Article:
Feel the emotion

by PokerAnon ~ August 1st, 2011. Filed under: Philosophy and approach, Poker psychology.

I’m not an emotional person. I rarely get upset, angry, or get hyper happy or sad either.

Yet poker emotion, very slight shifts in tension, can easily be magnified. A slight annoyance from being re-raised preflop can lead me to later shove over top of a raise from an entirely different player. A touch of overconfidence from a good run or from watching some coaching videos can lead me to try some very marginal or low success rate plays. Unreasonably low expectation from running poorly can cause me to fold to any aggression from opponents and to shift toward the loose/passive waiting-for-the-nuts style of the under-confident player.

Each decision point in each individual poker hand is a cusp. Players who don’t have the emotional bankroll for their game play scared because they’re afraid of losing. They’re aware how much they have at risk and are afraid of losing it. At any moment they could blow up and lose it all. And at each cusp in the poker hand just a little poker emotion; the annoyance, overconfidence, low expectation, could be the slippery slope that I step on that lets me spin out of control. It’s like a thin layer of black ice on the sidewalk. It doesn’t take much emotion to swing my decision making and take me out of contention.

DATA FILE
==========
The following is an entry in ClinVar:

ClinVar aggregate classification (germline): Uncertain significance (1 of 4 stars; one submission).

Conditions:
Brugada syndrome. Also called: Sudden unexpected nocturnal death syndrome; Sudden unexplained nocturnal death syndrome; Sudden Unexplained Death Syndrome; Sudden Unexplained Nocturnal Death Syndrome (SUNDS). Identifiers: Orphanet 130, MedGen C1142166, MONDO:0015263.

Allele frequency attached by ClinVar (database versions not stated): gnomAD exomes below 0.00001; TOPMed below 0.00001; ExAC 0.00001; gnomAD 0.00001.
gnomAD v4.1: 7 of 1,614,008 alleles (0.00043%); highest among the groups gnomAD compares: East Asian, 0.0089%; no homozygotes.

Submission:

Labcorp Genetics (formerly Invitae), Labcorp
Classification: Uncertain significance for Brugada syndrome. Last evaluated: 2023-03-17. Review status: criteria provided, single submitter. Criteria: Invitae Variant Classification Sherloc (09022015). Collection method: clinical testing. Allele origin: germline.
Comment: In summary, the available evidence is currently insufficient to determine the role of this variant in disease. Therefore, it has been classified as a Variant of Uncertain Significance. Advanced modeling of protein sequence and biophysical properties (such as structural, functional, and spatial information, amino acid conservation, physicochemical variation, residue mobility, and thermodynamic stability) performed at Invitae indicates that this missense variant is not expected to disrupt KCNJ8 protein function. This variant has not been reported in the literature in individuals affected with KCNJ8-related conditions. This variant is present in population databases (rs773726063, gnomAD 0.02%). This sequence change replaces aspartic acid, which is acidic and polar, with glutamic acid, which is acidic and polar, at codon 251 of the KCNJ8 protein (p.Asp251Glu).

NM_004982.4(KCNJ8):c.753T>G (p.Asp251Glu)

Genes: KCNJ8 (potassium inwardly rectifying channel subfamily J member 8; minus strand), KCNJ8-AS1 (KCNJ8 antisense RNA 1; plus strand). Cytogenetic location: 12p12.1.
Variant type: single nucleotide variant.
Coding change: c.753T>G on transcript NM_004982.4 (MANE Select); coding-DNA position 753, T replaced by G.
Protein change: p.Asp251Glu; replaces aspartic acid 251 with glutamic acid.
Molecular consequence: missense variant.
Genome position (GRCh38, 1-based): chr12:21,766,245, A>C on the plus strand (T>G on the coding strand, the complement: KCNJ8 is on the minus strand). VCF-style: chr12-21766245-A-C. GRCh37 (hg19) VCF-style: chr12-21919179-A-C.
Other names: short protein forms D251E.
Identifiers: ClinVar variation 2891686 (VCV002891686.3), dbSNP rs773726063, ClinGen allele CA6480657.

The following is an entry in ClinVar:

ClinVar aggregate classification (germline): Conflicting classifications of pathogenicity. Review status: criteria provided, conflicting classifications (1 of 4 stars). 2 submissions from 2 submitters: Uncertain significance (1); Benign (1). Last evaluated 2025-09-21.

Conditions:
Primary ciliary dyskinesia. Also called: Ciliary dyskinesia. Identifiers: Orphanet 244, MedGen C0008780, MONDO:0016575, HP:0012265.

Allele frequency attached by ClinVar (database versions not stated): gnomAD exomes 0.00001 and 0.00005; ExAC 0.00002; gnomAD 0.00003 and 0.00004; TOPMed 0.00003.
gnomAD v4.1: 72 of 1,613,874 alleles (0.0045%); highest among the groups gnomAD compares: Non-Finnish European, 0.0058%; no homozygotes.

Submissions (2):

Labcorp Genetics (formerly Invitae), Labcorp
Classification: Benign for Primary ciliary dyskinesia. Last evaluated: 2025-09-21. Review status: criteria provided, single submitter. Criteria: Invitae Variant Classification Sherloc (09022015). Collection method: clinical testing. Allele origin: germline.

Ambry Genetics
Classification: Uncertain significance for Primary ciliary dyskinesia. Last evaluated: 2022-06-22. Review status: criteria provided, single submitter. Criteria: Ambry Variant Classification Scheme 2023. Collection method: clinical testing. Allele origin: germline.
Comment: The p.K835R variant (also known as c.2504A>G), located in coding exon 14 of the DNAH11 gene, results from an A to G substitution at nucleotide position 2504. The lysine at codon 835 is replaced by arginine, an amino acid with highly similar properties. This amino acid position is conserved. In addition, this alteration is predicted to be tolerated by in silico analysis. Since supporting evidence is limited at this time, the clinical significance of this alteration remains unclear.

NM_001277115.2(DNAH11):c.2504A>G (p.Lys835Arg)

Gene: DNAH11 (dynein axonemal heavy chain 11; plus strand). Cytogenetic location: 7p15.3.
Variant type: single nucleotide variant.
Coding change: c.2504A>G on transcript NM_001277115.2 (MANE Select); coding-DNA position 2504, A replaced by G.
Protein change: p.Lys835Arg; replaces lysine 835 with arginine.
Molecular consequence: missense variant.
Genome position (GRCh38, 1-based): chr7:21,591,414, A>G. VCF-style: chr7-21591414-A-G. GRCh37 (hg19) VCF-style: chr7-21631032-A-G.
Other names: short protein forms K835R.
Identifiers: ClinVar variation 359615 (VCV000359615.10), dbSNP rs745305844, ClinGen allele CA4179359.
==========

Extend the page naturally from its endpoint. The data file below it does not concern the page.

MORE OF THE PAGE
Because of all those dangerous little cusps, poker heightens and exaggerates the underlying emotional states. Like black ice, if you know that it’s there you can take precautions, but if you don’t see it, aren’t aware that of it’s existence, then you’re doomed to trap yourself. And often even when you are aware and take all the precautions that are in your arsenal you can still fail to negotiate the dangers successfully. Such is the nature of the being human.

And the more that you study the game and try to improve your knowledge and abilities, the more you lead yourself to become emotionally bought in to the results. A high school student who only runs track in PE class cares far less how they perform than another student who has been a member of the track team for years. A poker player who plays once a month and doesn’t think about poker in between cares far less than one who plays 3 times a week and belongs to an online poker forum. That caring, that buying in, that emotional attachment is a form of black ice as well.

Be Sociable, Share!

1 Response to Feel the emotion

  1. katana

    Oh yes! How insightful. 😀 Thank you!!

Leave a Reply